(It looks even better as I write, 'cos I'm also down to Stewart, w4mo in Venice, FL - but you've got to draw the line somewhere).

I hope it won't be long before Kanga can offer the new board as a kit to anybody interested in playing similar games.

...-.- de m0xpd

Sunday, 4 September 2016

New ESP8266 Board

Kanga UK and I have been developing a new board and I can bring you some pictures of the first engineering sample...

You can well see it is an engineering sample, because I'm squeezing the wrong size packages into locations (quarter Watt resistors where eighth Watt components should be, etc) and using a mishmash of different component types, but you'll forgive me, I'm sure.

The new design presents the Expressif ESP8266 device on an Arduino-sized board, supported by a full USB programming interface and power supply.

I should be careful to explain - this is not a "shield". It does not sit on top of an Arduino. It REPLACES the Arduino. It IS the processor - and a whole bunch more...

Of course, there's all the interfacing headers you'll need to connect it to other expansion devices ("shields") from the Arduino ecosystem. This is nothing new - it is already available in commercial platforms out there, such as the WeMos D1 R2 (indeed, I made this new board largely compatible with WeMos' digital I/O pin allocations).

Of more relevance to fellow amateurs, this new board includes a DDS system, capable of generating stable, controllable RF, using the AD9834 device.

You have here a powerful processor - significantly more capable than that on (e.g.) the basic Arduino UNO - with a full, on-board DDS system. All with access to the advantages of the Internet (time servers, geolocation, remote control, ...). All on one little board.

The overall architecture is seen in the image below...

The output from the DDS module is taken to the header on the upper left hand edge of the board in the orientation of the photo above - which is the m0xpd RF bus I've defined previously for other shields. This facilitates the first application for the new board: to implement a beacon system, using the Kanga/m0xpd Sudden Transmitter shield, which can simply plug on top of the new board to make a complete beacon assembly.

The USB interface is implemented using a genuine FTDI chip, with the hope that interface problems should be minimised. However, I've just had all sorts of problems after upgrading the operating system of my MacBook Air to El Capitan, after which it seems incapable of operating reliably with ANY external peripheral - not just the FTDI devices.

The new board has flexible power supply options. It can be powered off the USB connection. It can derive power from the 5V supply from the Sudden Tx shield in the beacon application described above or it can be powered through the d.c. power jack visible at bottom left of the photo.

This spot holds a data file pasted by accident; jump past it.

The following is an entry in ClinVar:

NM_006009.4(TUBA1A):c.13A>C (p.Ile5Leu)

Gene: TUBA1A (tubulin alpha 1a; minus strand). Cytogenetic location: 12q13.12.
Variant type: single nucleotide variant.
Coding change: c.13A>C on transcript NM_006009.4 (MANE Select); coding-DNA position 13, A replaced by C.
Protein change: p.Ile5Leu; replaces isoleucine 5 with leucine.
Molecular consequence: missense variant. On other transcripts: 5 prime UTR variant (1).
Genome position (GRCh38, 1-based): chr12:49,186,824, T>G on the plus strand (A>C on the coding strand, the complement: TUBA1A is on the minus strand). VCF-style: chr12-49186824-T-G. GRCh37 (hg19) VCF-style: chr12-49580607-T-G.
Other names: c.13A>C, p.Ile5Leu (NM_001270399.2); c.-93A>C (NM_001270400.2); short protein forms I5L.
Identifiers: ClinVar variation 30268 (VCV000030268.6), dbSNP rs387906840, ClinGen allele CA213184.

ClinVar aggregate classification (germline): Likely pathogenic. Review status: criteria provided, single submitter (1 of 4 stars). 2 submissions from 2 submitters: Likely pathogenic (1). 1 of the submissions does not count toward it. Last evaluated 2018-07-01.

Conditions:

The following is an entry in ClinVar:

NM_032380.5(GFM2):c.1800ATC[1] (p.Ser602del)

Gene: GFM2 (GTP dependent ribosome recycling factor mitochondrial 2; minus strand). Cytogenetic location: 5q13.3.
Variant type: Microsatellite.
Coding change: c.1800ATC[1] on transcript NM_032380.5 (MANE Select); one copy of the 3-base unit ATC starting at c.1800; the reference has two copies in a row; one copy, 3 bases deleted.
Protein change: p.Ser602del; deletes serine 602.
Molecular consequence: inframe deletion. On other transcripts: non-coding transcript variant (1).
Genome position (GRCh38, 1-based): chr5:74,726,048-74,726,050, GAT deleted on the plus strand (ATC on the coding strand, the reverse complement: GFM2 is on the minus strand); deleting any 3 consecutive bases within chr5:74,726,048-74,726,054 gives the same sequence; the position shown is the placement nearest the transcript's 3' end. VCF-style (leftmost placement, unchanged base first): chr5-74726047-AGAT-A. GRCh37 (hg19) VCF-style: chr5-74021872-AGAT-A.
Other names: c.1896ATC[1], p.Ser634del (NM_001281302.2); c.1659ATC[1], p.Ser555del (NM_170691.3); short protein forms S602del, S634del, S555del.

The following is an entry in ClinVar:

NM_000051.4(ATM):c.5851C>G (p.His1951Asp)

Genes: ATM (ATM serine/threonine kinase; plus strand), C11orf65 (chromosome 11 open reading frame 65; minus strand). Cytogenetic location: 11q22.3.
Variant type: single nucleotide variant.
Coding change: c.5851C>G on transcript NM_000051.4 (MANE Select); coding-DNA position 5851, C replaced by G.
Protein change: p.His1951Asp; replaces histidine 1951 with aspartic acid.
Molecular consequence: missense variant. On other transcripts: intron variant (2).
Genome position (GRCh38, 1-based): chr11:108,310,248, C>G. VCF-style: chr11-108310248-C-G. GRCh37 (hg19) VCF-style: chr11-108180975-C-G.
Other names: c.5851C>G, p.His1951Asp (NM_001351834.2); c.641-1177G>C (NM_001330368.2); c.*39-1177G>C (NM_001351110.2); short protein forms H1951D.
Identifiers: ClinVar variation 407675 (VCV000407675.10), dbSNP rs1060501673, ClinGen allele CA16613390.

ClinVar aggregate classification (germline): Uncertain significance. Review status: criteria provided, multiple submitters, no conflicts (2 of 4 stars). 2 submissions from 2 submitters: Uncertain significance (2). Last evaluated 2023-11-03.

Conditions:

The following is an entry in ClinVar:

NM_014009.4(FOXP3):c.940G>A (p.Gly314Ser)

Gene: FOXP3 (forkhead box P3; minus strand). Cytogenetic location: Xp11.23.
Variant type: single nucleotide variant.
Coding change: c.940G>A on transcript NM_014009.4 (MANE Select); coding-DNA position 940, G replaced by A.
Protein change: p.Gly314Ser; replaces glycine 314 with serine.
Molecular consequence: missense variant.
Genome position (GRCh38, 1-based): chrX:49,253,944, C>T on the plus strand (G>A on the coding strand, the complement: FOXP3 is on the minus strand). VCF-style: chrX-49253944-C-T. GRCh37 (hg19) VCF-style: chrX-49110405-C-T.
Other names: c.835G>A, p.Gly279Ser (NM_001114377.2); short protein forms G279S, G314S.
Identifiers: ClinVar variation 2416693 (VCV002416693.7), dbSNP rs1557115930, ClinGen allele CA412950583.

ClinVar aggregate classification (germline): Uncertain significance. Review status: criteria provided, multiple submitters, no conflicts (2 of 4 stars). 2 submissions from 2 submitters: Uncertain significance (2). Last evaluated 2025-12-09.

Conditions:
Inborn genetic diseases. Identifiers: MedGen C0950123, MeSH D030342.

Of course - the collaboration with Kanga signals that this board - or the final production version - may soon be available for purchase as a kit. With the experience of the m0xpd Si5351 shield, we have discovered that many Kanga customers are not great fans of surface mount technology. Accordingly, this system has been designed with the intention that key SMD elements could be delivered pre-fitted...

leaving the kit buyer to fit only thru-hole components, one large voltage regulator and the ESP8266 module itself.

Here, finally, is the engineering sample, plugged into a Sudden Tx shield (itself a prototype) for the very first time to run my beacon code as a "stack"...

The little OLED display on the breadboard at bottom right is there just as a sign of life.

Although not so good these last two or three days, when it has been harder to burst far out of Europe, the same technology has been running WSPR and QRSS all over the globe for the past couple of weeks, as recent posts testify.

I hope that this new board might tempt some more radio hams to look toward the ESP8266 and the"Internet of Things" for inspiration and fun.

...-.- de m0xpd

Wednesday, 24 August 2016

USB Mini Breakouts

If, like me, you ever fool around with USB hardware and choose to do so in the context of solderless breadboards, you might well need a little breakout board for one of the several types of socket - in my present case the USB mini-B receptacle.

There are, of course, lots of lovely commercial ways to scratch this itch, available - for example - on our favourite auction site...

but I wanted one now, rather than in a day or two's time (or longer, if it had to take the slow boat).

Of course, I'd been getting by with the usual solution of a butchered cable with a type A plug at one end and some pins on the end of bare tails I'd made at the other...

but I wanted to get rid of this 'trailing wire' and fit a neat socket.

I had some surface mount mini-B receptacles in the junk box and noticed that the connector pitch was close enough to the 0.95mm spaced pads on one side of a 10-pad SOT23 DIL carrier...

So, with a little judicious bending of the outer pair of pins, a 5-way strip of male header pins and some solder, I soon had my own USB mini breakout...

Here it is in action on the beacon...

I don't think I'll even bother to order any from the Far East - they're too easy to make!

...-.- de m0xpd